'I have always depended on the kindness of strangers'.
Blanche DuBois, A Streetcar Named Desire.
If you're too young to remember the actual play written by Tennesee Williams you may recall the Simpsons adaption where Marge plays Blanche in a local production and Ned Flanders plays the primal Stanley. I was very interested to discover that the play is actually based in New Orleans. In fact, they even have a competition once a year where actors battle re-enacting the inflamous "STELLLLA"!" shouting scene here. We even stayed near Elysian Field's Ave in Marigny which is where Stella lives.
Now the infamous line about the kindness of strangers at the end of the play is meant ironically as Blanche is actually getting committed to a mental institution by Stanley after he rapes her. But down here in the South, there's a ring of truth to it regardless of it's orginal context. People are just so damn nice here.
We flew into San Antonio in Texas, where the elderly owner of our airbnb place had offered to pick us up from the airport despite it being quite late. He then preceded to show us around the neighbourhood and took us out for a drink (even though we were exhausted from traveling all day). In my suspicious mind this was quite alarming as we had just met him, we were in his car and we were driving down unknown, pitch black, narrow roads. Was he getting us drunk on purpose?!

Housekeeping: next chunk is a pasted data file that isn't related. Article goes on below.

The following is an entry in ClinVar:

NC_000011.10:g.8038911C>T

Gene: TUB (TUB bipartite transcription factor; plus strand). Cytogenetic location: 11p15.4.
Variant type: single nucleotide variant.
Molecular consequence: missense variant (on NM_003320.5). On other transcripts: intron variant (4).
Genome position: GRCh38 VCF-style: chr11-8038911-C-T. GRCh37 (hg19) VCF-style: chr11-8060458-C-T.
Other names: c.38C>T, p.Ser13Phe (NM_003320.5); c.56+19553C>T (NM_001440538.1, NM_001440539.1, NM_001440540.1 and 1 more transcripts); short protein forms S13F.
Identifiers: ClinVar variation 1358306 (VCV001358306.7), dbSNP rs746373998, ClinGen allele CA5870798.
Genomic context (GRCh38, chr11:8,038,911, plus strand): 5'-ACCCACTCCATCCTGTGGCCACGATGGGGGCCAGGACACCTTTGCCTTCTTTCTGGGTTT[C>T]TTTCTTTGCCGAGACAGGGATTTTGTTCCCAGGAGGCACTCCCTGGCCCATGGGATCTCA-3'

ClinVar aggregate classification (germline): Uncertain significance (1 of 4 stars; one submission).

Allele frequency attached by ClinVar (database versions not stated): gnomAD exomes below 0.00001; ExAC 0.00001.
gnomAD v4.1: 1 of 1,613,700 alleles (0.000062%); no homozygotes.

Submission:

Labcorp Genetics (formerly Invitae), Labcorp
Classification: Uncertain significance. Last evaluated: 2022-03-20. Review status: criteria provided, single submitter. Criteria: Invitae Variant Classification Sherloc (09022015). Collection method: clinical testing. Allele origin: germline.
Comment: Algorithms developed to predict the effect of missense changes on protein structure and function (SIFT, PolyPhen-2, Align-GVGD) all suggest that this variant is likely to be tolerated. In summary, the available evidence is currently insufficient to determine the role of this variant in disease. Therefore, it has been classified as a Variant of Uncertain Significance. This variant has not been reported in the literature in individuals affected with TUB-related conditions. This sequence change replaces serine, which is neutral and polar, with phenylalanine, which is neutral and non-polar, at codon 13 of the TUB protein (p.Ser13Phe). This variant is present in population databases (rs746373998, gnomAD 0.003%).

No (as we are not dead in a shallow grave in his backyard) he ended up been just an overly hospitable, harmless man who just couldn't stop talking about his first cousin, a famous jazz musician and kind of creepily flirting with young waitresses, pretending to know them. He was just lonely I think as he did take us out and paid for our riverboat cruise which ended up being dinner and a drink as well. Though I don't know if it was worth it as we then had to endure his endless monologue, omg, he was just so old.
After a very long 24 hours we bid old George farewell and drove ourselves to Austin. We had such an awesome time in our week here thanks to the hospitality of our airbnb host Aleza, who was the opposite of George! She was our age, so friendly and funny PLUS she had two awesome dogs for me to cuddle all week (they probably got a bit sick of me). She even invited us out dancing one night which was really cool as Austin is the live music capital and she taught us a bit of Columbian salsa like dancing. There was an easygoing, casual feeling in the bar and it was just really easy and fun to talk to people and do a bit of dancing. I wish Sydney had more casual places like this. I even got in wearing thongs (flip flops)!
And now, we're in New Orleans. Just on a simple trip to the local grocery store for a poboy, we met a lovely elderly African American man and his wife waiting for their order who just struck up a conversation with us and shook our hands and wished us the best of luck (in a really genuine way) when they took their leave. Just after, we were chatting to the Vietnamese owner of the store who showed us his recent holiday picture in good ol' Cabramatta in Sydney. And THEN we saw a crazy lady walking towards us ranting and swearing for no reason but when she reached us, instead of verbally abusing us as we expected, she paused, smiled and greeted us with a friendly 'Hey y'all'. We are constantly smiling from the kindess of strangers in the South. It's infectious in the most beautiful way.
It'll probably be a rude shock once we hit New York. I can just picture the old stereotype now "Haye wortch it, I'm warking hare!". I'll just try to keep up my Southern manners for as long as possible.